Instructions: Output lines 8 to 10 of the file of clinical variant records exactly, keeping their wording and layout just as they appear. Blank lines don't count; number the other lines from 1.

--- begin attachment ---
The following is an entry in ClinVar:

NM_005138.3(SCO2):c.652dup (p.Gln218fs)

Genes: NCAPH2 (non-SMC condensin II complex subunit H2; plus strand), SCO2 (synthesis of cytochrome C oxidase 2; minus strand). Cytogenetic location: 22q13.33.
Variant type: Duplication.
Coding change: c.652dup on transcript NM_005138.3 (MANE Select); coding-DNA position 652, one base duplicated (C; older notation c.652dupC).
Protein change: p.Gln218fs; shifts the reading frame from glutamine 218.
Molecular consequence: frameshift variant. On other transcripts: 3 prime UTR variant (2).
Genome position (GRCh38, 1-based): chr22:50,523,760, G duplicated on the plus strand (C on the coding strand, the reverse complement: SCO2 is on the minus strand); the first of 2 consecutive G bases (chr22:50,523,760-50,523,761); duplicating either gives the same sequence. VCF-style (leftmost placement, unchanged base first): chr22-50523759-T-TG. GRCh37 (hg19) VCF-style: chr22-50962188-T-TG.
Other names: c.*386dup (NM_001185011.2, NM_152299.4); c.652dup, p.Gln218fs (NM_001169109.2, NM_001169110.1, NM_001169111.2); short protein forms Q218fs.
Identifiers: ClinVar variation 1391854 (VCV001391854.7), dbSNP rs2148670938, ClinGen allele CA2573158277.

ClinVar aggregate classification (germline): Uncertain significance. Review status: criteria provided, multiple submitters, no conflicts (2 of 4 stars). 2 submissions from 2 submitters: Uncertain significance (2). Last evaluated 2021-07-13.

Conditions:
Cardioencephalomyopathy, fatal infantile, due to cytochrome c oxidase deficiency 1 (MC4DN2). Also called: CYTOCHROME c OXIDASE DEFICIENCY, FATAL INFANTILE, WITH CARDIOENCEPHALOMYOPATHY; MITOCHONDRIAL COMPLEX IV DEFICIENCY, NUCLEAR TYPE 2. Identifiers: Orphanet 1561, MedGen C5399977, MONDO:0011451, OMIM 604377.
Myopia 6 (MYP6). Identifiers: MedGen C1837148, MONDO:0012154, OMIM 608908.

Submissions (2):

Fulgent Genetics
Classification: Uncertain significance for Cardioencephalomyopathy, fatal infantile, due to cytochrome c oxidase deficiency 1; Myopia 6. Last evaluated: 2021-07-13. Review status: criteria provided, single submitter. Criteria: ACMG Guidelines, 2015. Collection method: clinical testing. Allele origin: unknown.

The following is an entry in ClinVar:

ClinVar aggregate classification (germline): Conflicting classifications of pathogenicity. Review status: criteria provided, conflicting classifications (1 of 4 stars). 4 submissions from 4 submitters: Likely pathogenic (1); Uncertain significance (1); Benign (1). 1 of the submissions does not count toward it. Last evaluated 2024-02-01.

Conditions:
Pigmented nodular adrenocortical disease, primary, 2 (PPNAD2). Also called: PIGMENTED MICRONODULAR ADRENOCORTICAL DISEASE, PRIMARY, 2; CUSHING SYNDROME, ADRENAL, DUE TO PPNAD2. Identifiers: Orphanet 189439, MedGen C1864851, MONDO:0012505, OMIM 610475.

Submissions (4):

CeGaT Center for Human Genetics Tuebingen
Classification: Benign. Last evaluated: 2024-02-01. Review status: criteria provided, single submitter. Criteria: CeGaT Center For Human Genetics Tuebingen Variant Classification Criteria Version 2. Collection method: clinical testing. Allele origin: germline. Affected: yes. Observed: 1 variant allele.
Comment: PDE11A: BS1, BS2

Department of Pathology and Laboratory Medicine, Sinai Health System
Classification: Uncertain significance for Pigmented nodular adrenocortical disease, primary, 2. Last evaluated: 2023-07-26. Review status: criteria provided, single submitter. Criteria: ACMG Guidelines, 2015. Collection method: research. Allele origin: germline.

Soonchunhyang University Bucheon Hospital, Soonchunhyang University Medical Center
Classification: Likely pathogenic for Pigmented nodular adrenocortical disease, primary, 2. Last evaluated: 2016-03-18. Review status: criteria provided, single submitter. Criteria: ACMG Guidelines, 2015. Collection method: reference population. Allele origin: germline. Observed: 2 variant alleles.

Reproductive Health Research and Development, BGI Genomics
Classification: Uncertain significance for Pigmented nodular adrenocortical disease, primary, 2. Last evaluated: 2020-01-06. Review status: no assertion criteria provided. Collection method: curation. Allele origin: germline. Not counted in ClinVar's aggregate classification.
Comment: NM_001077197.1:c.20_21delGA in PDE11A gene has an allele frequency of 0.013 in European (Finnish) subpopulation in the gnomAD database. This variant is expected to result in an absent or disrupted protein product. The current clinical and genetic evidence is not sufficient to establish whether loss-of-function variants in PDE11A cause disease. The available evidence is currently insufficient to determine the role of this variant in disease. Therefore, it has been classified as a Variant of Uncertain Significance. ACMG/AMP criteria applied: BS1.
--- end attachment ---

Genome position (GRCh38, 1-based): chr22:50,523,760, G duplicated on the plus strand (C on the coding strand, the reverse complement: SCO2 is on the minus strand); the first of 2 consecutive G bases (chr22:50,523,760-50,523,761); duplicating either gives the same sequence. VCF-style (leftmost placement, unchanged base first): chr22-50523759-T-TG. GRCh37 (hg19) VCF-style: chr22-50962188-T-TG.
Other names: c.*386dup (NM_001185011.2, NM_152299.4); c.652dup, p.Gln218fs (NM_001169109.2, NM_001169110.1, NM_001169111.2); short protein forms Q218fs.
Identifiers: ClinVar variation 1391854 (VCV001391854.7), dbSNP rs2148670938, ClinGen allele CA2573158277.